First Nations and Métis were also predominantly affected by residential schools and the sixties scoop, when Indigenous children were taken from their homes and given up for adoption. Both of these efforts were made with the goal of assimilating Indigenous children, by “killing the Indian in the child“.

The Inuit faced dehumanization with their forced relocation into the High Arctic, a land they were not traditionally accustomed to. They were used as human flagpoles in the race to claim the Arctic, giving Canada a land advantage over countries like Russia and the United States.

For the sake of Canada’s growth as a Western nation, Indigenous peoples were used as pawns. First Nations and Métis were forced onto reserves to make space for European settlers, while the government commissioned a mass Inuit dog slaughter, to keep the Inuit stranded in the High Arctic, so that Canada could not lose their claim over that land.

The birth of a nation had become more important than the lives of Indigenous peoples who have existed since time immemorial. And because of that, Canada was born with blood on its hands — blood it has yet to wash off in full, as the country’s growth continues to be more important than respecting Indigenous peoples who’ve lived there for centuries.

The Canadian government has a long-standing history of making promises to the Indigenous community and then turning their back on them — whether that means refusing to turn their words into action or taking action that has the opposite impact.

Indigenous peoples in Canada have been long subject to unjust conditions: many communities lack access to clean water. The government has acknowledged this; however, it hasn’t done much beyond that to actually improve living standards on reserves. Indigenous peoples are subject to disproportionate rates of police brutality and violence, especially in the North. Despite multiple reports recording the numbers, institutions are not doing much to change their practices.

Most prominently, the pipeline debate has shown how the government is willing to backtrack on their promises to Indigenous peoples to protect their rights, if it results in a growth for the country. Although Justin Trudeau ran a campaign in 2016 heavily opposing the Coastal GasLink and Trans Mountain pipelines, in 2019 his government bought the pipelines to take over the project and continue it, despite protests from Indigenous peoples pleading otherwise.

Time and time again, Indigenous communities in Canada seem to be living in an entirely different country; the “true, north, strong and free,” seems more like a betraying, oppressive and unjust nation. Their rights are considered dispensable in favour of material growth, and in society, they face stereotypes that lessen their quality of life.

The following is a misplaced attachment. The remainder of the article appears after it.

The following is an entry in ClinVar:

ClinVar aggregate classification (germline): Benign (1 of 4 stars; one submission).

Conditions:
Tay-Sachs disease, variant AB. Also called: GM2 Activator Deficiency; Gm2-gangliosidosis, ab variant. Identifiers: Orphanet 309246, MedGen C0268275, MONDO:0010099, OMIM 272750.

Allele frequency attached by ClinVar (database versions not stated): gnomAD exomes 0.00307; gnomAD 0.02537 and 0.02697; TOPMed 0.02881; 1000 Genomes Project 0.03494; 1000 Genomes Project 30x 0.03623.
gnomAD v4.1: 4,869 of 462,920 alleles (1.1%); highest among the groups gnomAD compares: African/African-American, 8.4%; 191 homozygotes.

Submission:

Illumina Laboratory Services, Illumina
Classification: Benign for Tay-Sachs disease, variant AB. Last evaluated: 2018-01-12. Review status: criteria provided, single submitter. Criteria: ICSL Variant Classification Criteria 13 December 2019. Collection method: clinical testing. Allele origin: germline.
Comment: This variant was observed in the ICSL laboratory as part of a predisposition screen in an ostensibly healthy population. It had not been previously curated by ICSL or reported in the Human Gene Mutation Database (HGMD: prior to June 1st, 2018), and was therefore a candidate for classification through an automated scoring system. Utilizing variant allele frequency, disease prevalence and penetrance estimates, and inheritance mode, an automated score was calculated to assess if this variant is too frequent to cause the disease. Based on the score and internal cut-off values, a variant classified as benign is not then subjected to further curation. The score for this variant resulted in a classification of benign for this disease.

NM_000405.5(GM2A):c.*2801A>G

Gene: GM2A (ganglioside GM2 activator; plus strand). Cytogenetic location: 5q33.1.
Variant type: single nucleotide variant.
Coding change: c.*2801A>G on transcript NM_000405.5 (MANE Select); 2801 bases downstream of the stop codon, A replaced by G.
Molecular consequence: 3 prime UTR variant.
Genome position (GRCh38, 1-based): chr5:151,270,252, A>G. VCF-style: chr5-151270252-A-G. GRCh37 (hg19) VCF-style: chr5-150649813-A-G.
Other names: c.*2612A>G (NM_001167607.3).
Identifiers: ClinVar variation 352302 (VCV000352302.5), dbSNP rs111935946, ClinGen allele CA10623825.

The question: to celebrate or to not celebrate, might seem like a hard one when Canada Day is meant to be a day where Canadians rejoice for all that the country is to them. But the answer is quite straightforward, when it is the suffering of people caused by Canada in question.

For many — those born in Canada, those who immigrated here, and those seeking refuge here — there is much to be grateful for, on Canada Day. But showing gratitude for living in a country such as Canada and acknowledging the injustices it participates in are not mutually exclusive attitudes.

Sol Mamakwa, an Indigenous MPP for Kiiwetinoong, an electoral riding in Ontario, stated in a message for Canada Day, “It is my hope that Canadians will be able to strike a balance between honouring all that Canada has done for them today while still recognizing the real history of oppression, colonialism and genocide.”

Even if most Canadians do not experience the struggles of Indigenous peoples firsthand, these struggles still affect the very fabric of Canada. The country is only as great as it treats its Indigenous peoples, whose losses the country was built upon. And every single Canadian plays a role in advocating for the better treatment of Indigenous peoples.

To celebrate Canada Day, we must want better for the people who have lost everything for it, but we also must mourn with them for all the loss they have had to face.